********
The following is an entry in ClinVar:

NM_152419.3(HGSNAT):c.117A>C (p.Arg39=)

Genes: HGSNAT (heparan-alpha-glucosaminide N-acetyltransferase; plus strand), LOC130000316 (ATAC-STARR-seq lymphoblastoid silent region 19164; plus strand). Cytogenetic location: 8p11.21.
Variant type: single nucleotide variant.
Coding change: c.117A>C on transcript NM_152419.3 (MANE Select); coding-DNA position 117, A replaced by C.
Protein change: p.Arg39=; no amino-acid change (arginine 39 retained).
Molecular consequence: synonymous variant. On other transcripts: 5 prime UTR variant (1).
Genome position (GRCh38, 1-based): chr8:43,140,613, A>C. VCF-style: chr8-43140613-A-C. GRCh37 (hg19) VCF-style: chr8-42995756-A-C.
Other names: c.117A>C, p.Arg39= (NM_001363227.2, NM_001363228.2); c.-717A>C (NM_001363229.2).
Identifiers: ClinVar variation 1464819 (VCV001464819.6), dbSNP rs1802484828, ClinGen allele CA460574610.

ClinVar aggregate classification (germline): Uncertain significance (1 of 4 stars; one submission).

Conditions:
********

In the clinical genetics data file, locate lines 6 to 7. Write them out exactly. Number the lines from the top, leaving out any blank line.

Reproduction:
Protein change: p.Arg39=; no amino-acid change (arginine 39 retained).
Molecular consequence: synonymous variant. On other transcripts: 5 prime UTR variant (1).